Arctic Charr, a vital fish species in the Canadian Arctic, is being significantly affected by climate change. Arctic charr spawns in freshwater and is the most northerly fish species to do this.
Researchers have been studying the species and trying to understand what is happening to it as the environment it lives in changes.
The team conducting the research come from the University of Aberdeen, Fisheries and Oceans Canada, Memorial University of Newfoundland, Dalhousie University and the University of Guelph and University of Victoria.
It found migratory populations of the Arctic Charr species at the southern range limit in northeastern Canada were most vulnerable under future climate change scenarios, suggesting declines and potential loss of migratory charr populations in parts of Labrador over the coming decades.
Arctic Charr are particularly prevalent in the region of Labrador and are an important commercial, recreational and subsistence fish species to the area.
Dr Kara Layton from the University of Aberdeen’s School of Biological Sciences said:
“Climate change continues to threaten the persistence of species, especially in the Arctic region, and understanding how species will respond to these pressures is increasingly critical.
“In this work we were interested in understanding climate change responses in Arctic Charr, which represents an economically, culturally, and ecologically vital fish species in Canada, and particularly in Labrador.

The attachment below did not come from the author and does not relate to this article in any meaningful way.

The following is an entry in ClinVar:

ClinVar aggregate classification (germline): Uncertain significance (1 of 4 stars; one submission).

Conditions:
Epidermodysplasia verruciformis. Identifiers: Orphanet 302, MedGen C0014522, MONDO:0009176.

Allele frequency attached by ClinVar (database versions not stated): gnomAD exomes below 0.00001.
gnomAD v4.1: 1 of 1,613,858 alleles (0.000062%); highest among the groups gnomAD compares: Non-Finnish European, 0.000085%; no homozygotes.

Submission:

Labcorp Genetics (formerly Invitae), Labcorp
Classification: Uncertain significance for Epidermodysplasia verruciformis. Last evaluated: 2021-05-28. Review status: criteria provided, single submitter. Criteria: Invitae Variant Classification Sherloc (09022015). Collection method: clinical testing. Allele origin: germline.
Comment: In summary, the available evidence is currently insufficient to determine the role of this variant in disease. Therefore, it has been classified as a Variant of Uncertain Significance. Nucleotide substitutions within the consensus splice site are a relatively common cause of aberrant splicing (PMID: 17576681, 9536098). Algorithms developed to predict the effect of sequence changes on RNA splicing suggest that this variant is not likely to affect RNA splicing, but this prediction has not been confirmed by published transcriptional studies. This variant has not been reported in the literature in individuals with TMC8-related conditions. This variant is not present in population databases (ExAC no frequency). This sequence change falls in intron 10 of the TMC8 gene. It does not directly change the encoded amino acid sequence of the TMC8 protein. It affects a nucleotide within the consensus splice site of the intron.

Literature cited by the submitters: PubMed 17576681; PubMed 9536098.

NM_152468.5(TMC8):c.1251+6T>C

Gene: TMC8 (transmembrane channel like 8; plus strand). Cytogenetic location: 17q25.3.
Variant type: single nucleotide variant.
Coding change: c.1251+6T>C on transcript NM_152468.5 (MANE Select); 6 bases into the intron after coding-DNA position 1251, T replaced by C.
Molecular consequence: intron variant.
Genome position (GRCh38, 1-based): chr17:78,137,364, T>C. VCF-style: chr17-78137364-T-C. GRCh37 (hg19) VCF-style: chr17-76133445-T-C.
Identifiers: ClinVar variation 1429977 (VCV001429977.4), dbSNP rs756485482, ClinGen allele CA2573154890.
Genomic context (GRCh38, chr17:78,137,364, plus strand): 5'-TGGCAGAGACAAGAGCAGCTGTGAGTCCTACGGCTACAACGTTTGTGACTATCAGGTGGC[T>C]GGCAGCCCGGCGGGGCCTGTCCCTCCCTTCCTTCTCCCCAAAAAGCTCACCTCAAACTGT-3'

“Here we used a combination of genomics and projections of future climate to look at how Arctic Charr populations are adapted to contemporary climate, and to examine which populations are likely to have the capacity to adapt under future climate change.
“To explore past responses of this species to climate variation we also estimated population size of Arctic Charr populations in Labrador from the recent past using genomic data.
“Our results suggest widespread declines in abundance and weight in Labrador Arctic Charr populations in the 1990’s that corresponds to both a well-documented cold temperature anomaly and declines in other species.
It is also suggested that future climate associated impacts in this species over the coming decades, “may impact ecosystem stability and food security in Labrador.”
“Lessons learned from this research will be of relevance for other species challenged by long term environmental change.
“Moving forward we are continuing to work to understand the adaptive diversity of Arctic Charr in Labrador. We are using environmental DNA to explore the distribution of Arctic Charr in the region and how this may be changing and looking at extending our analyses to Arctic Charr populations further into the Canadian Arctic and throughout their range.”
Dr Layton conducted this work as a postdoctoral fellow under the supervision of Dr. Ian Bradbury (Fisheries and Oceans Canada) and Dr. Paul Snelgrove (Memorial University of Newfoundland).
This study was supported by a Fisheries and Oceans Genomics Research and Development Initiative (GRDI) Grant, the Ocean Frontier Institute, a Natural Sciences and Engineering Research Council (NSERC) Discovery Grant, and a Weston Family Award for research at the Torngat Mountains Base Camp.
The report was published in published in Nature Climate Change.